Up to 75 percent of plans offered on the Affordable Care Act Marketplace have narrow networks, according to Chicago-based consulting firm McKinsey & Company. This value-minded approach to plan design is also growing in popularity among employers.
Unfortunately, there’s room for improvement. Experts predict a revolt against narrow networks, similar to the HMO backlash of the 1990s, unless changes are made to improve these controversial plans.
Here’s an overview of the good, the bad and the ugly characteristics of what the Blues plans call “exclusive provider organizations products.”
- Narrow networks are helping insurers keep prices down by negotiating reduced provider reimbursement rates. This benefits the consumer — plans with an “extra-small” network, meaning they include less than 10 percent of essential community physicians, have premiums that average 6.7 percent lower than plans with much broader networks.
- Lower costs. Theoretically, narrow networks reduce the overall cost of care by facilitating more efficient use of the health care system. This theory was put to the test by the Massachusetts Group Insurance Commission, which offered to waive three months of employee premium contributions as a reward to those who chose a narrow network plan. The bottom line? Those who switched spent 36 percent less on health care. The savings were realized through fewer specialist visits and less frequent use of hospital emergency departments for conditions that could be treated in office settings.
- Quality of care. Insurers aim to improve health outcomes through narrow networks, and it appears to be working. A study in the State of California surprised researchers by demonstrating that Marketplace plans have networks with “comparable or even higher average quality than the networks of their commercial counterparts.”
- Having a limited menu of providers can create hurdles. “Secret shoppers” tried to make appointments with 700 primary care doctors listed on California Marketplace plans in a 2015 study. On average, the waiting time for a physical exam was about three weeks, and even callers who pretended to have acute symptoms were told they would need to wait an average of one and a half weeks for an appointment.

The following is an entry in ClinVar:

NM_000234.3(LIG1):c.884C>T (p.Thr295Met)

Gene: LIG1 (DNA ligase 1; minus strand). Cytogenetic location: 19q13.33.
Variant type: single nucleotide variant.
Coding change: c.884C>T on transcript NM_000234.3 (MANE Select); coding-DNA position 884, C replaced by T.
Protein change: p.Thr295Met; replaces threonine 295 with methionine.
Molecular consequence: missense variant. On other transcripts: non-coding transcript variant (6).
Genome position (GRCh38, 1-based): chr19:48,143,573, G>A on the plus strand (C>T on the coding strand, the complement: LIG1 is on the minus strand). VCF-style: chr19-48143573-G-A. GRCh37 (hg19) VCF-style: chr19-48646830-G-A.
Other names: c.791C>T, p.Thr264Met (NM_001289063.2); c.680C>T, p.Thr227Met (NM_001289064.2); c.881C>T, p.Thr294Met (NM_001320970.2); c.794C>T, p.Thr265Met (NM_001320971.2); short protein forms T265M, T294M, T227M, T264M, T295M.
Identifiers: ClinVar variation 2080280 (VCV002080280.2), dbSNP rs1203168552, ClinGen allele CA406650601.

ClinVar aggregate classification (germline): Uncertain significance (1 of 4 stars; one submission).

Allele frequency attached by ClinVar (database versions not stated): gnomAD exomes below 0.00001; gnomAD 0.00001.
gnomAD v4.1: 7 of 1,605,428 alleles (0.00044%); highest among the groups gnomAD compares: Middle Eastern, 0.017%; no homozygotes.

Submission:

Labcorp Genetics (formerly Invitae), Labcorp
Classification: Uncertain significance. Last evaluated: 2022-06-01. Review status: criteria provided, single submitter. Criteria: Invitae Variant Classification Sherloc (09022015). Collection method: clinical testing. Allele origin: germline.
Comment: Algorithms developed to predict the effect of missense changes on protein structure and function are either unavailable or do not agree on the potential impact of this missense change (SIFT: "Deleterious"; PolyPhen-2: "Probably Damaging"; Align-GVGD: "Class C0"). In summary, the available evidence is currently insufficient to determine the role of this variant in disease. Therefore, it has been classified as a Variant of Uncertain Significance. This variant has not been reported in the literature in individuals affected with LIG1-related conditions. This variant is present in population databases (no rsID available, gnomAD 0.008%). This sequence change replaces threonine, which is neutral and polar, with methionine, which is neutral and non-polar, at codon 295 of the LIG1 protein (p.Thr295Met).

- Inaccurate information. In the same California study, the primary care provider directory was rife with inaccuracies: It included doctors who were not in the plan, wrong phone numbers, and doctors who were not primary care providers.
- Lack of clarity. It’s difficult for Marketplace shoppers to compare the relative size of each plan’s network. The federal government promised to release a tool this fall that would help govshoppers by rating each network as “basic,” “standard” or “broad.” Although the tool was supposed to be available in 35 states, it became a reality in only four states — Maine, Ohio, Tennessee and Texas.
- Costly surprises. Even when patients are careful to choose in-network hospitals, they may run into problems because hospitals often contract out for emergency physicians, radiologists, anesthesiologists and other hospital-based specialists. A Modern Healthcare article tells the story of a patient who had a gastrointestinal procedure at an in-network hospital, but received a bill for $3,000 because his anesthesiologists and pathologists were not network providers. Today, only 13 states prohibit this kind of balance billing.
- Insurers are facing legal challenges left and right. Examples include class-action lawsuits claiming customers have been deceived, and children’s hospitals suing insurers for excluding them from networks.
Looking ahead, limited access to doctors and hospitals could become the norm as insurers look for ways to lower premiums, increase membership and protect profits.